No, really, I'm not kidding, he won the Nobel Peace Prize.
I questioned the prize committee's definition of the word "peace" when Al Gore won it for environmental activism, which seemed a wee bit of a stretch for me. This time around, the committee at least seems to be thinking in the general direction of "peace":
The committee praised Obama for his "extraordinary efforts to strengthen international diplomacy and cooperation between peoples" during his nine months in office and singled out for special recognition Obama's call for a world free of nuclear weapons, which he first made in an April speech in Prague.
Heralding Obama as a transformative figure in U.S. and international diplomacy, the committee said: "Only very rarely has a person to the same extent as Obama captured the world's attention and given its people hope for a better future. His diplomacy is founded in the concept that those who are to lead the world must do so on the basis of values and attitudes that are shared by the majority of the world's population."
So. This will, no doubt, make conservatives flip the fuck out. Maybe it'll move his poll numbers among the rest of the population. (Maybe the Nobel committee just wants us to get some decent health care?) But what reaction do I, an American progressive/hippie pinko commie type have to the bestowing of the Peace Prize on the president whom I spent the better part of a year volunteering to get elected?
The snark is flowing fast on Twitter. Melissa Harris-Lacewell: Because he appointed all his electoral adversaries to the cabinet. #ReasonsBHOwonNPP and Because he invited a white policeman over for a beer! #ReasonsBHOwonNPP #BlackMenDontDoThat.
But really, it does seem a little...early? I mean, the man's been president for nine months. The extraordinary goodwill that he's generated around the world? Mostly a result of him so very obviously NOT being George W. Bush. I mean, yes, he's done some things that are impressive. He's given speeches in Muslim countries calling for understanding, he's called for a world without nuclear weapons, he's not behind the coup in Honduras and has actually taken some steps to return the rightful president, etc. He wants to get out of Iraq, though it appears to be going far slower than we'd have hoped.
Let's be clear: we didn't elect Dennis Kucinich. Shit, we KNEW we weren't electing Dennis Kucinich. But I think a lot of us were hoping for more than we've gotten. Pushing for the Patriot Act renewal and more funding for war in Afghanistan harder than he seems to be pushing for a public option on health care is only the latest set of disappointments.
I wonder what's left to give him if he DOES accomplish something major? If he manages to broker peace between Israel and Palestine? Hell, if he actually ends the two wars he inherited? Our own Matt Duss joked: Obama will receive prize on Dec 10. Has until then to end Isr-Pal conflict, get Iran to abandon nukes, end Iraq/Afgh wars. No pressure. (I guess they could always give a prize to Hillary Clinton for all that, and once and for all cause Bill's head to explode: Carter, Gore, Obama and HIS WIFE?)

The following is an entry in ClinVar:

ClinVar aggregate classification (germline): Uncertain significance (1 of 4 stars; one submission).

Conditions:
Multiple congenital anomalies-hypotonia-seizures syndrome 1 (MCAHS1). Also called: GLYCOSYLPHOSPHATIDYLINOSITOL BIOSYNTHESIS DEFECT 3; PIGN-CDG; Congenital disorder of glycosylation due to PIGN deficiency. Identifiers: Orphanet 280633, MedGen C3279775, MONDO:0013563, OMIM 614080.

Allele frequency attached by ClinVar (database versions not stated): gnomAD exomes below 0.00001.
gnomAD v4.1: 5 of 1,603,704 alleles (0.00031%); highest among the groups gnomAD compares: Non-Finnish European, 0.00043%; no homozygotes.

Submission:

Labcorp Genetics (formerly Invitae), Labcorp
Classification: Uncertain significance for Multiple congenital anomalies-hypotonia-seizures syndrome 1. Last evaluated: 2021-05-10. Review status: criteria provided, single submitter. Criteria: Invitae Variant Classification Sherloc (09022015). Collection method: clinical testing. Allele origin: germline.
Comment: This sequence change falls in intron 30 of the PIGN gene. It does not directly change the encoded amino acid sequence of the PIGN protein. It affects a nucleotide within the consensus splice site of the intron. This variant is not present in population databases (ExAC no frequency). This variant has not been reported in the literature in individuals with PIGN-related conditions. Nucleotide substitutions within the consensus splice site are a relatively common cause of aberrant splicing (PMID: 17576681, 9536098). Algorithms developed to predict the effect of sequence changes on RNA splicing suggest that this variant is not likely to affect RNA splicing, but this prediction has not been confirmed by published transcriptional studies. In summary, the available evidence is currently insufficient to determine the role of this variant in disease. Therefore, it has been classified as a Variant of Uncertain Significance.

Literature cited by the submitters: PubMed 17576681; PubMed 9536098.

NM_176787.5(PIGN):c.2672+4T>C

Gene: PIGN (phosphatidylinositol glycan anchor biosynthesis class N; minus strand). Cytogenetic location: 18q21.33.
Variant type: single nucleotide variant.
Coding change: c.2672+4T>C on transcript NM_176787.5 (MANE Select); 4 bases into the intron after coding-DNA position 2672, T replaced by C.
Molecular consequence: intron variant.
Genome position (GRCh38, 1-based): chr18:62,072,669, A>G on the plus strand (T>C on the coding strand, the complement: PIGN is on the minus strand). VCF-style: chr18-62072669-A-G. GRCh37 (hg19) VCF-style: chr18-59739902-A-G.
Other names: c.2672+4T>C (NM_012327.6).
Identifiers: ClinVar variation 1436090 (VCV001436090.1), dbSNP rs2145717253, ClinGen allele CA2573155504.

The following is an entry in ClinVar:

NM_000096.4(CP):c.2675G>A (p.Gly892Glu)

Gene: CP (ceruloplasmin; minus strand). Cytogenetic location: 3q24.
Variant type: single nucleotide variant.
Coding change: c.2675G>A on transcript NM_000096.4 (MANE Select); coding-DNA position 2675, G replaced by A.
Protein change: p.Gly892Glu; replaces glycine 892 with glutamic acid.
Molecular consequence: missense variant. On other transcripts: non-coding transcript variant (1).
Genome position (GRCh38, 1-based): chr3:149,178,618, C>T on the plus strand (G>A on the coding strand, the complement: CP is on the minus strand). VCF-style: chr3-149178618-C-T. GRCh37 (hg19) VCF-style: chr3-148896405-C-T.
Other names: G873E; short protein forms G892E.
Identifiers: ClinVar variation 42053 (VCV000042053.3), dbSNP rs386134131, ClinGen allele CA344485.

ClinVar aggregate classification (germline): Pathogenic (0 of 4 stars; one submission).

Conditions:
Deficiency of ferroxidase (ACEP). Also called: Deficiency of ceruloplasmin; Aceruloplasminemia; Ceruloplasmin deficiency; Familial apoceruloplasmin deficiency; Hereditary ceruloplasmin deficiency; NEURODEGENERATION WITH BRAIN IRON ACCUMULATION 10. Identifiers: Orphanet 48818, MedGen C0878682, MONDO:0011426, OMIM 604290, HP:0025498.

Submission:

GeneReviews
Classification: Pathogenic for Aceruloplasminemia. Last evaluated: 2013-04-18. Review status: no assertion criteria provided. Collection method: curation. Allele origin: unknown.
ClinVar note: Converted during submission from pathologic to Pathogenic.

Others pointed out the massive peaceful protests in Iran this year and how that deserves more of a peace prize than Obama. Mousavi's history with prior Iranian regimes probably discounted him (fairly, I think) but what about acknowledging the people who crowded the streets protesting for change? What about the people in Honduras calling for the return of their president under repressive conditions?
The Nobel Prize and other things like it celebrate individual achievement, but working for peace isn't an individual thing. It requires collective action. It requires solidarity, communication, interaction. It's not like writing a great book (or a great oeuvre). In a way, giving the peace prize to a sitting president while peace protesters are arrested in this country demeans the massive, not-officially-sanctioned peace movement that marched against wars in Iraq and Afghanistan.
Yet a lot of those people worked to put Obama in office as the best way to stop American warmongering, so perhaps blogger Cyn3matic was right when she said: Nobel Peace Prize=GIANT repudiation of W and the misbegotten Bush-Cheney years. This is the world saying, '08 voters, we AGREE. She noted that she felt vindicated in her anti-war marching years ago by this vote, and so perhaps in some way this is an acknowledgment of all the American people.
Spencer Ackerman thinks so:
But turning it down would be a slap in the face to an international community that is showing, in the most generous way possible, that it wants the U.S. back as a leading component of the global order. The issue is not Barack Obama. It’s what the president represents internationally: a symbol of an America that is willing, once again, to drive the international system forward, together, toward the humane positive-sum goals of peace and disarmament. The fact that Obama hasn’t gotten the planet there misses the point entirely. It’s that he’s beginning, slowly, to take the world again down the path.
So while I see what Obama's done so far as a step in the right direction on some issues, perhaps, but mostly just shifting us back to where we were under Clinton (a place that I was not at all happy to be, so we're clear), I guess the rest of the world thinks something bigger is changing here.